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Oats: A Simple yet Beneficial Food Favorite of Caregivers
Caregivers often need to prepare multiple meals a day for their care recipient. If that’s you, and you want to learn about foods that are the right balance of easy to prepare, inexpensive, versatile and nutritious, look no further than the (seemingly) simple oat.
Oats seem like a simple food—small, lightweight grains that are similar in size and plain in color—yet they are quite complex and offer many benefits.
Top Reasons for Using Oats
Let’s start with the practical reasons for utilizing oats in your loved one’s diet.
Inexpensive & shelf-stable
Large packages of oats come in 42-ounce containers that make 30 servings, all for just a few dollars. Don’t be concerned that this may be too many servings to buy at one time. Dry oats need no refrigeration and have a long shelf-life, up to two years in the pantry. This makes oats a valuable staple to keep on hand.
When cooked, oats have a very soft texture that can make chewing and swallowing easier for your loved one. Different types of oats produce different consistencies when cooked, so look for one that meets your loved one’s needs and preferences.
Steel-cut oats have the coarsest texture, while instant oats have the finest and softest texture. Rolled (sometimes called old-fashioned) oats fall between these two textures; they are soft, but the oats still have bite to them.
Quick to prepare
Time is precious when caring for your loved one, so when a food can be cooked quickly and offers many nutrients, it’s a win-win situation! Making oatmeal can take as little as one minute in the microwave using instant oats.
Think oats can be used only to make oatmeal? There actually are many ways to incorporate oats in your loved one’s diet. Oatmeal also can be added to yogurt, muffins, pancakes, breakfast “cookies,” granola bars, or even to bread crust!
Four Reasons Why Oats Are a Healthy Food Choice
Besides these practical considerations, oats also have many nutritional benefits.
Oats are packed with vitamins and minerals that are essential to body functions. As little as a 1/2 cup serving is a good source of phosphorus, Vitamin B1, magnesium, copper, iron and zinc. Other essential nutrients present include folate, calcium, potassium, and vitamins B5, B6 and B3. Each of these nutrients helps the body function properly in unique ways.
2. High in soluble & insoluble fiber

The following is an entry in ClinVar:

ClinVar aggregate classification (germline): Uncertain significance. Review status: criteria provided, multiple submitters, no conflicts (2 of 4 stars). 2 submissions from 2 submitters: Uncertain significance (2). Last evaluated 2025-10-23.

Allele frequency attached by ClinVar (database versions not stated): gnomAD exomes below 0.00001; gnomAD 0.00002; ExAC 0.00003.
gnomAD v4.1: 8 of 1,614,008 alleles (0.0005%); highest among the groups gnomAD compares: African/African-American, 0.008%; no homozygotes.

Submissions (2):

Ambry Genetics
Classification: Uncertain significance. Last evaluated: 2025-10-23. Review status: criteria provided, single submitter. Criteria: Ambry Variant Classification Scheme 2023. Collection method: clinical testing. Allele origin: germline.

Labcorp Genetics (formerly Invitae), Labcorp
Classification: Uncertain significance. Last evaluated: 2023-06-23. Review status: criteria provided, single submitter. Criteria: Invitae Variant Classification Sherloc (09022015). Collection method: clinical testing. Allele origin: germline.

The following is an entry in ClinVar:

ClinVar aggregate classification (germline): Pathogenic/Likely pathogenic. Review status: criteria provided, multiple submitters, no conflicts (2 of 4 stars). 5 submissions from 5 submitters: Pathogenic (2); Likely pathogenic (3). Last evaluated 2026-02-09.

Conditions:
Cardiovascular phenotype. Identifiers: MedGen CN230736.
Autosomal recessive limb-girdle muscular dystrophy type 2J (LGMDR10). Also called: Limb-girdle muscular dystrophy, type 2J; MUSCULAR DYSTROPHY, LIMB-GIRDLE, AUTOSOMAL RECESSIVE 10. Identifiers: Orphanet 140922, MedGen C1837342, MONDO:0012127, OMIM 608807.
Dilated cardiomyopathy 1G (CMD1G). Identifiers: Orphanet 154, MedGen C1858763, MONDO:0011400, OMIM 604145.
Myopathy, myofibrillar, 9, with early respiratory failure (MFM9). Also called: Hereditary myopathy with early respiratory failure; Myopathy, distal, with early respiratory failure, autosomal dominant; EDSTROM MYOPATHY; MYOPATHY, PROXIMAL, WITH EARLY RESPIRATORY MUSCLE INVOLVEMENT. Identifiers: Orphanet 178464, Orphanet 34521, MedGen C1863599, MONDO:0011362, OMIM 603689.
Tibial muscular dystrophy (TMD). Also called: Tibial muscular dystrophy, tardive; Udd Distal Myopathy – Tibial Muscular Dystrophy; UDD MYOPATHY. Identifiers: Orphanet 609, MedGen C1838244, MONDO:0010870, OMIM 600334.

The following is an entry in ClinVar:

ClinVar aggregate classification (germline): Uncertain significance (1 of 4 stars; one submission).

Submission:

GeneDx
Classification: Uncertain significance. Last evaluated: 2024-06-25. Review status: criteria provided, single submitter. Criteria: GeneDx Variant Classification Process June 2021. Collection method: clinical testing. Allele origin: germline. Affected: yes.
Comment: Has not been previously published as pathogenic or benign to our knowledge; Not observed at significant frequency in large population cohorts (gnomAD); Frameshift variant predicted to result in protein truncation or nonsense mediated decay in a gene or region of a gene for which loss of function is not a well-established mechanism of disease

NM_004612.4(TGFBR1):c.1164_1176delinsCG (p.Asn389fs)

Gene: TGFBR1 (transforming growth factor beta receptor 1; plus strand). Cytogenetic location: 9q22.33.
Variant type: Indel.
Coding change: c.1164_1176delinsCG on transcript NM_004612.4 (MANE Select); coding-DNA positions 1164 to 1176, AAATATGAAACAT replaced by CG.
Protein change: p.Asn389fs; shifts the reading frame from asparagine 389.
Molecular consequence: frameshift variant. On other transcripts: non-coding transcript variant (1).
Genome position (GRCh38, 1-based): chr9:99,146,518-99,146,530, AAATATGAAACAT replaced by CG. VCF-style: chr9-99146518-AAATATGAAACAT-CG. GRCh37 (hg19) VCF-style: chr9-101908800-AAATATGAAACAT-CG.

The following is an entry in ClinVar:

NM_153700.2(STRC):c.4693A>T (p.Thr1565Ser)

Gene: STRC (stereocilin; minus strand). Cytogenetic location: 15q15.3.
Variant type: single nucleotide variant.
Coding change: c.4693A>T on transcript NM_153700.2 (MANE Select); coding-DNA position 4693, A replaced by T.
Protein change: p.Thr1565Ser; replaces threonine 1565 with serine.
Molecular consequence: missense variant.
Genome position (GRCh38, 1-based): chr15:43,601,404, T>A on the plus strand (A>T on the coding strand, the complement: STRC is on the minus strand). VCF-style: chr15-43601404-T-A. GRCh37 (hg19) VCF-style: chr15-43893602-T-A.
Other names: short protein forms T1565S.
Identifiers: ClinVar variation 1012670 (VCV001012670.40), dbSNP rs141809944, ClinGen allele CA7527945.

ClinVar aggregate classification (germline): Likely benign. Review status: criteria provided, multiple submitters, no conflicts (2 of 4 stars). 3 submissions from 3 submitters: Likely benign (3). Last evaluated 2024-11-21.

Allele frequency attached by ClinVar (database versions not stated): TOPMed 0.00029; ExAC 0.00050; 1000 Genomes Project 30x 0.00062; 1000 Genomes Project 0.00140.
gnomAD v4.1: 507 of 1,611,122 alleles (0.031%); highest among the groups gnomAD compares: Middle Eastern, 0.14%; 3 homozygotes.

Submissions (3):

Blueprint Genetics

Oats contain high amounts of both soluble and insoluble fiber. There are 4 grams of fiber per 1/2 cup serving. To put that in perspective, the recommended daily value for fiber is 25 grams for women and 38 grams for men.
Let’s look at the different types of fiber and their importance to body functions.
Soluble fiber: Oats contain beta-glucan, which binds with water to make a gel-like substance. This gel increases the amount of time it takes for oats to leave the stomach and absorb glucose in the bloodstream, which helps keep blood sugar from spiking quickly after meals and also keeps the stomach feeling fuller longer.
Insoluble fiber: This fiber helps with bowel movement regularity, which can be a challenge if your loved one isn’t getting enough fiber in his or her diet. Insoluble fiber does not bind with water, but instead attracts water to the stool to ease bowel movements.
Both types of fiber—soluble and insoluble—are necessary to positively affect digestion, absorption and excretion of foods.
3. May lower cholesterol
Beta-glucan (soluble fiber) also may aid in reducing the amount of cholesterol in the body. As beta-glucan moves through the digestive tract, the gel-like substance can pick up cholesterol and help move it out of the body.
4. May lower blood pressure
Oats are high in antioxidants, especially avenanthramides. Don’t let the name scare you—this important antioxidant can help increase the production of nitric oxide, which improves blood flow by keeping blood vessels open and clear.
Oats are a simple food, but they offer plentiful health benefits. Consider adding oats to your loved one’s diet today.
Kristen Phillips, an AmeriCorps VISTA at CICOA, brings her background in hunger relief and working with older adults with dementia to the Meals & More department. She holds a bachelor’s degree in music therapy from Appalachian State University. While in school, Kristen worked with people of all ages to refine her skills as a music therapist. During her studies, she found her passion working with older adults with dementia and continued working with this population during a six-month internship to finish her certification. In 2018, she moved to Indianapolis to begin her first AmeriCorps VISTA term and gained experience in hunger relief efforts. Since then, Kristen has made Central Indiana her home.